Scary White Guys

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Kenneth Lay, CEO of Enron

As head honcho of a leading Texas energy company, Kenneth Lay has aggressively championed the types of energy policies that have burdened California with rolling electrical blackouts. According to the San Francisco Chronicle, Lay created a new kind of company as a result of deregulation victories, one that "essentially produces nothing, but makes money as a middle-man buying electricity from generators and selling it to consumers. During the first quarter of this year Enronrevenues increased 281 percent to $50.1-billion."

Lay also represents the most extreme form of the pay-to-play corruption that dominates American politics. The largest of Bush's campaign contributors, his influence has reached unprecedented heights. According to The New York Times, he has even supplied Bush with candidates to regulate the power industry, and has threatened to have the head of the Federal Energy Regulatory Commission removed if he opposes deregulation.

Tom Delay, House Majority Whip

Tom DeLay approaches regulations like the cockroaches he faced as an exterminator (his former career). It took Congress 10 years to pass legislation protecting the 600,000 workers who develop repetitive stress injuries each year. It took Delay three months and millions of big business dollars to repeal it.

DeLay has worked tirelessly to gut the Clean Air Act. He's called the EPA "the Gestapo of government," and he thinks volcanoes cause global warming. Described in Rolling Stone as Bush's legislative muscleman, DeLay leads by "killing or neutering anything that deviates from right wing orthodoxy. DeLay's vision of America looks like Houston on a bad day: ruled by corporate fat cats, polluted, gridlocked, a place where progress is measured by the size of your SUV and freedom is defined by a choice of tee-off times."

Sandy Weill, Chairman of Citigroup Greed is maybe more understandable in the world of finance. But when legendary dealmaker Sanford I. Weill, chairman of Citigroup, bought Associates First Capital for $31-billion, he was basically saying there is no money too dirty for him. Associate First Capital is notorious in the field of predatory lending, which takes advantage of unsophisticated homeowners. It has been named in at least 700 lawsuits. As Martin Eakes, founder of Self-Help Credit Union, says, "It's simply unacceptable to have the largest bank in America take over the icon of predatory lending."

Citigroup engages in high-interest lending in low-income communities across the nation, and has long been a target of protest because of its redlining practices. Citigroup is also financing some of today's greatest environmental horrors, such as the destruction of Indonesian rain forests, the Chad-Cameroon oil pipeline and China's Three Gorges dam, which will displace 2-million people. "Sandy Weill is responsible for immense ecological and human disasters because Citigroup, as a huge global lender, finances so much destruction," says Shannon Wright, communications director at the Rain Forest Action Network.

Donald Rumsfeld, Secretary of Defense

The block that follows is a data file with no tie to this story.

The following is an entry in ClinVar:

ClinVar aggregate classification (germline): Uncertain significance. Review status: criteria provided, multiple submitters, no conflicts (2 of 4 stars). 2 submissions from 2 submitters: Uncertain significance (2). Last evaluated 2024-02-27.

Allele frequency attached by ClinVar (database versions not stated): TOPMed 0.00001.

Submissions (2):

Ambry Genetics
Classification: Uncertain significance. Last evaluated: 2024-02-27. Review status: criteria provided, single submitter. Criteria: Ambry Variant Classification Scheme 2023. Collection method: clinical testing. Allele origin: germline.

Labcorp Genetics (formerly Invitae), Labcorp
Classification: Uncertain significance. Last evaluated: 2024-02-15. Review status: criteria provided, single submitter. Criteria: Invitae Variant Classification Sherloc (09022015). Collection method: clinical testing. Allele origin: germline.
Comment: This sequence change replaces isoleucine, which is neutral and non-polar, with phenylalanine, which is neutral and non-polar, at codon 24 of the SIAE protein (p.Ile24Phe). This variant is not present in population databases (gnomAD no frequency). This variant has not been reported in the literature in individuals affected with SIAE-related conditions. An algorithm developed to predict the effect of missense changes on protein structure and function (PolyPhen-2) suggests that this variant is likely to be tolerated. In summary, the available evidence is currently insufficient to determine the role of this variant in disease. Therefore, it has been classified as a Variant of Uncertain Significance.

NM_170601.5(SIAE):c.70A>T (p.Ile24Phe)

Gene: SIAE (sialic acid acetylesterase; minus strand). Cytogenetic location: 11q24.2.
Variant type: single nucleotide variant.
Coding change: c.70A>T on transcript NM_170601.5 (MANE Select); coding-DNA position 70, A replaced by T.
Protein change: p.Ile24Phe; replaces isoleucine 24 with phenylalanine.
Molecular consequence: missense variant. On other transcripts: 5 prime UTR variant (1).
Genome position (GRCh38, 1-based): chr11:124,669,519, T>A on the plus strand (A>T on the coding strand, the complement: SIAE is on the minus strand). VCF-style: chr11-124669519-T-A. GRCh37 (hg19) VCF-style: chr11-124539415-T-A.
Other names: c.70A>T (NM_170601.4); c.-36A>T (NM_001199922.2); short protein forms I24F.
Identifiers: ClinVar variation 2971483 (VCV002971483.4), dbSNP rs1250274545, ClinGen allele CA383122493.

As the bellicose head of the Defense Department, Donald Rumsfeld is in the position to do massive harm, as he aggressively pushes for a National Missile Defense (NMD) system — a redux of the Star Wars boondoggle discredited way back in the Reagan days.

Let's be clear here: Such a missile defense system won't work, isn't needed and is hugely expensive. However, Rumsfeld needs to push it because it makes his friends and funders at Boeing,Lockheed-Martin,Raytheon, TRW and the other defense companies very happy. (Those four have contributed $7-million to both political parties, spent $32.3-million lobbying, and — surprise! — have received NMD contracts to the tune of $2-billion per year. Nice return on the dollar.)

But Bush and Co. want a huge new system, which would include a space-based, laser-firing satellite system. The cost: $240-billion. That's pretty expensive for something that won't make us safer but will make defense contractors rich, at the expense of seniors, education, health care, the whole nine yards.

Lee R. Raymond, CEO of ExxonMobil

Raymond heads the world's third-largest corporation, which earned more than $17-billion in profits in 2000, exceeding many nations' revenues. So when Raymond questions whether global warming exists or if fossil fuels play any role in it, people shudder. Because ExxonMobil's attitudes and policies impact virtually everyone.

ExxonMobil carries the big club for the Neanderthal wing of the fossil fuel lobby. According to author Ross Gelspan, it is the only major oil company to deny climate change, using outdated, manipulated and unqualifiedinformation.British Petroleum, by contrast, has become the largest producer of solar energy systems in the world. Even Shell and Texaco have also made progress. ExxonMobil hasn't.

John Walters, Drug Czar

With John Walters as our new Drug Czar (backed by arch-conservative John Ashcroft as attorney general), expect a marked escalation of the hugely unpopular drug war. While Canada is moving toward legalizing marijuana and six states have passed medical marijuana bills, Walters will likely head federal drug policy back into the Stone Age.

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